"You are sitting at home. You don't know what's happening in the world and for me the most comforting thing to do is to curl up in front on my screen and shop," said Sequoia Ross, a 43-year-old owner of a frozen cookiedough company. She said she bought all her Christmas and Kwanzaa gifts online for the first time this winter, avoiding stores where people might not be masked or distanced.

Ms. Ross, who lives in Richmond, Va., said she spent more on gifts compared with last year. During the pandemic, the family is saving money on travel and entertainment, the mother of four said, so splurged on gifts such as iPads, iPhones and computers. "I felt that if this was going to be our new life, then we would need up-to-date technology."

Retailers have so far reported mixed holiday sales results. Companies that sell in-demand pandemic products, such as food, fitness gear and home goods, continued to see outsize sales gains.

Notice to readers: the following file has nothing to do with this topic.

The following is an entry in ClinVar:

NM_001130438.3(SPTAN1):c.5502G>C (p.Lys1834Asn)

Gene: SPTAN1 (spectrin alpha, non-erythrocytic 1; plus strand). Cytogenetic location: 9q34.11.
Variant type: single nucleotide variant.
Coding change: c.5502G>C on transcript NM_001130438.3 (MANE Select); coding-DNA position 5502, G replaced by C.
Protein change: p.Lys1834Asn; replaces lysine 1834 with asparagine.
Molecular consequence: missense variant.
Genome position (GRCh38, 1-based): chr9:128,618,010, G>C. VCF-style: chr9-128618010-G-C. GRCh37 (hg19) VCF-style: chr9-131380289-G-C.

Albertsons Cos., which owns the Jewel-Osco and Safeway chains, reported strong sales in the quarter ended Dec. 5, as consumers continue to buy more groceries than usual during the coronavirus pandemic.

Lululemon Athletica Inc. and Lands' End Inc. this week joined a list of companies raising financial guidance for the fourth quarter. Both said they benefited as consumers turned to comfortable clothing during the pandemic. Meanwhile, Nordstrom Inc.'s net sales fell roughly 22% for the nine-week holiday period ended Jan. 2, compared with the same period a year ago.

Margaret Burns, a 42 year-old mother to three boys who lives in Mount Olive, N.J., said she spent more on Christmas gifts, in part to compensate for the year's difficulties, including remote schooling and isolation from many friends and family.

"We overdid it because of the kind of year these kids had," said Ms. Burns. Her children received motorized dirt bikes, videogames, an iPhone, AirPods and virtual reality sets. The family "used the money we didn't spend on vacations," she said.

--Suzanne Kapner and Hannah Lang contributed to this article.

Write to Harriet Torry at and Sarah Nassauer at


(END) Dow Jones Newswires

January 15, 2021 09:03 ET (14:03 GMT)

Copyright (c) 2021 Dow Jones & Company, Inc.